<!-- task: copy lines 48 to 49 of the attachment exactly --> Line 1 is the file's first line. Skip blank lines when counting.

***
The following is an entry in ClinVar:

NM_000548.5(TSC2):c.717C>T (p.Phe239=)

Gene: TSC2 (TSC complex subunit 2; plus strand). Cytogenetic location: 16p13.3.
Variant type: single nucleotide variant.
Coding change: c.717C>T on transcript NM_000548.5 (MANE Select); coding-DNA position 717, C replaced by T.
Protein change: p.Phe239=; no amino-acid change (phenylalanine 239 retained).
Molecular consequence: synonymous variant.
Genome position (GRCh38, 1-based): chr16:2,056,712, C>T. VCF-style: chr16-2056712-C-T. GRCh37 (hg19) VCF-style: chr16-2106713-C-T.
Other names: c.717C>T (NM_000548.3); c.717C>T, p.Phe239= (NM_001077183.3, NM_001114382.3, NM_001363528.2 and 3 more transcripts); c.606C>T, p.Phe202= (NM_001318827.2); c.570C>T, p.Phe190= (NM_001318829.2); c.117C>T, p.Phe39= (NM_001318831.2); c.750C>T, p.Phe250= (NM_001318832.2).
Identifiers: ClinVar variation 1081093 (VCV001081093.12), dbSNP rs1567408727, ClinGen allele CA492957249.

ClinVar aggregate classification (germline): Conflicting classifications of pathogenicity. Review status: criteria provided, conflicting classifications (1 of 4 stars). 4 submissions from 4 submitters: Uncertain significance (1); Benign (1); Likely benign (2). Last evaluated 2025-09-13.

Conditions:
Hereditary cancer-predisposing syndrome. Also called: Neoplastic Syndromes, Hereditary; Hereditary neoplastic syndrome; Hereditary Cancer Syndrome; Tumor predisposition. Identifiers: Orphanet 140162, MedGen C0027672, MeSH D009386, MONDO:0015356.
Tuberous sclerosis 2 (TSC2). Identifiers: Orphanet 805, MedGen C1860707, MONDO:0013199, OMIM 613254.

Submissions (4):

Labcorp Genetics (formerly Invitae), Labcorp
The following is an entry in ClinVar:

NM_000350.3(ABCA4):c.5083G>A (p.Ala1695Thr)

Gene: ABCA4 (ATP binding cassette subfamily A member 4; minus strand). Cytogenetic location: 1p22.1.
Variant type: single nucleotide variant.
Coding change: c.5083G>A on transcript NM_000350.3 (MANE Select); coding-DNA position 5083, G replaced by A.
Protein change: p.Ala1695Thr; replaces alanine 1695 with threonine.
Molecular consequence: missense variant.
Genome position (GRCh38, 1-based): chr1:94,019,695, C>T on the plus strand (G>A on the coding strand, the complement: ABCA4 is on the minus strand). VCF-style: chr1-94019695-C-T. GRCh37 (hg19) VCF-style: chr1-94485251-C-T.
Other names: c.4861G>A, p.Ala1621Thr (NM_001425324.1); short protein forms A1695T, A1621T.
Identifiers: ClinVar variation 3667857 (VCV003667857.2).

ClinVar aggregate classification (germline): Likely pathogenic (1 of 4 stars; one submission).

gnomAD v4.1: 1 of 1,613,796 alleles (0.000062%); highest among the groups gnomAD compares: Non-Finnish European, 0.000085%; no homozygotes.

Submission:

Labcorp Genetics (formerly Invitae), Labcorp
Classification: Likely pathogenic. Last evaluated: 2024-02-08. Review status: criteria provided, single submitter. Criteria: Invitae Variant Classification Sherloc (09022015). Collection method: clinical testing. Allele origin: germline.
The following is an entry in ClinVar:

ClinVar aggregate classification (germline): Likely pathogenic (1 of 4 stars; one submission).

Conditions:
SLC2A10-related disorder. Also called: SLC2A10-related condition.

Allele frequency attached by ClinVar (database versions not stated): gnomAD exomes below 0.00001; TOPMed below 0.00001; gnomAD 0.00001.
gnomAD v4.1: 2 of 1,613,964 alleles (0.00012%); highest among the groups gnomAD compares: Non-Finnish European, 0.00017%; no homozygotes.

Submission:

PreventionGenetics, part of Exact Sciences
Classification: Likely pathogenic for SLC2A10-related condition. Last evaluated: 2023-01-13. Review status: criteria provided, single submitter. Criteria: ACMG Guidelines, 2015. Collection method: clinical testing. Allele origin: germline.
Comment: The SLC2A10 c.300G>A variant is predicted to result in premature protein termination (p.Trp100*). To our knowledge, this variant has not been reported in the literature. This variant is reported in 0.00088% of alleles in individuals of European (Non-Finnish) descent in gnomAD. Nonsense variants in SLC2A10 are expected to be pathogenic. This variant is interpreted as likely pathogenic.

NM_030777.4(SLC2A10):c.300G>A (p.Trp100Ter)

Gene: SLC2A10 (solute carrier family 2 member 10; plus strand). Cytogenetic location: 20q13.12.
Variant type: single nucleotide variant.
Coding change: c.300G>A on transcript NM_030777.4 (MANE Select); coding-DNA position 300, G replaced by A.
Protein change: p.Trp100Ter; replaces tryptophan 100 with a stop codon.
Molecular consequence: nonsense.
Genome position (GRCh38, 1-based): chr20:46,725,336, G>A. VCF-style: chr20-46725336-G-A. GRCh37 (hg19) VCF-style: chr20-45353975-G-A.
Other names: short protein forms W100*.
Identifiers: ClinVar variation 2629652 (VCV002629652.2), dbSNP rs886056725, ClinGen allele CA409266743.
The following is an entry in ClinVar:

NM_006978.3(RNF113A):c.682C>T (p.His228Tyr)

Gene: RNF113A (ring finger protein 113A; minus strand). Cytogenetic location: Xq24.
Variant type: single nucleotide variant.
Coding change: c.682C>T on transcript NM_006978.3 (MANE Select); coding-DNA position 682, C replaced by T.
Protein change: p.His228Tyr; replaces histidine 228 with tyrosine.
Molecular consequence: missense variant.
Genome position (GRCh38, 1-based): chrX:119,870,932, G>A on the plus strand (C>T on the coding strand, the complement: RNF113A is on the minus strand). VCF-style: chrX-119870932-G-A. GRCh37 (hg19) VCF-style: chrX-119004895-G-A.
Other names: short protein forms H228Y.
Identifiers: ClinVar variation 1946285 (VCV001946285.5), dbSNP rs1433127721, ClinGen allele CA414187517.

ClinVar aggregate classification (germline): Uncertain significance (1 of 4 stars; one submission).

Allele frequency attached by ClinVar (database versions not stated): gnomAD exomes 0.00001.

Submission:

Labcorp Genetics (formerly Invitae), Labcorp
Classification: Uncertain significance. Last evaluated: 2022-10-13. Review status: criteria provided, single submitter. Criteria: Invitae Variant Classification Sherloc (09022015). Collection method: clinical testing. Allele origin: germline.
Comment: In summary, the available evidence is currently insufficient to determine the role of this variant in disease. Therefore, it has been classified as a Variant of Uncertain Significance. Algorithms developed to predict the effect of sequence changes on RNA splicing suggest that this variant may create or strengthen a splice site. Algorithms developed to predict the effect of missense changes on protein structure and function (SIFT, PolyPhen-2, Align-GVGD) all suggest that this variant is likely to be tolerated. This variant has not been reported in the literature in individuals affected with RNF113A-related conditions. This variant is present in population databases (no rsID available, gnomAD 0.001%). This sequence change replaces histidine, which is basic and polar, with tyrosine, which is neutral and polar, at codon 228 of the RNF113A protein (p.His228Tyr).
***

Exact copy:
Genome position (GRCh38, 1-based): chr20:46,725,336, G>A. VCF-style: chr20-46725336-G-A. GRCh37 (hg19) VCF-style: chr20-45353975-G-A.
Other names: short protein forms W100*.